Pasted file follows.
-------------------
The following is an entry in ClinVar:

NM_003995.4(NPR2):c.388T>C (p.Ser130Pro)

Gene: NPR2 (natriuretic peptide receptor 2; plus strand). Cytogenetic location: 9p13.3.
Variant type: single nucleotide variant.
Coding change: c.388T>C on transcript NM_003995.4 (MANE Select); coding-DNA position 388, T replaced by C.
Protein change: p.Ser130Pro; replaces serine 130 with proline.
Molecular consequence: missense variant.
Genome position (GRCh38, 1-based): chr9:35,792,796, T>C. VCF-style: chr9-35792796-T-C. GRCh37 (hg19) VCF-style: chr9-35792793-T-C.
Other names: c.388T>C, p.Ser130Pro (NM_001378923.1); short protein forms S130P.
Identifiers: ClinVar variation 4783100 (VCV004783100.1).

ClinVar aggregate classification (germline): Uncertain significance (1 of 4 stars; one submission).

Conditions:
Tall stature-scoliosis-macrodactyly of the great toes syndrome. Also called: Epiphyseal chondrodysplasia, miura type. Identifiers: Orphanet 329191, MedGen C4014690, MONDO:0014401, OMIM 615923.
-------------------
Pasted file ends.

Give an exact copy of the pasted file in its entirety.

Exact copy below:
The following is an entry in ClinVar:

NM_003995.4(NPR2):c.388T>C (p.Ser130Pro)

Gene: NPR2 (natriuretic peptide receptor 2; plus strand). Cytogenetic location: 9p13.3.
Variant type: single nucleotide variant.
Coding change: c.388T>C on transcript NM_003995.4 (MANE Select); coding-DNA position 388, T replaced by C.
Protein change: p.Ser130Pro; replaces serine 130 with proline.
Molecular consequence: missense variant.
Genome position (GRCh38, 1-based): chr9:35,792,796, T>C. VCF-style: chr9-35792796-T-C. GRCh37 (hg19) VCF-style: chr9-35792793-T-C.
Other names: c.388T>C, p.Ser130Pro (NM_001378923.1); short protein forms S130P.
Identifiers: ClinVar variation 4783100 (VCV004783100.1).

ClinVar aggregate classification (germline): Uncertain significance (1 of 4 stars; one submission).

Conditions:
Tall stature-scoliosis-macrodactyly of the great toes syndrome. Also called: Epiphyseal chondrodysplasia, miura type. Identifiers: Orphanet 329191, MedGen C4014690, MONDO:0014401, OMIM 615923.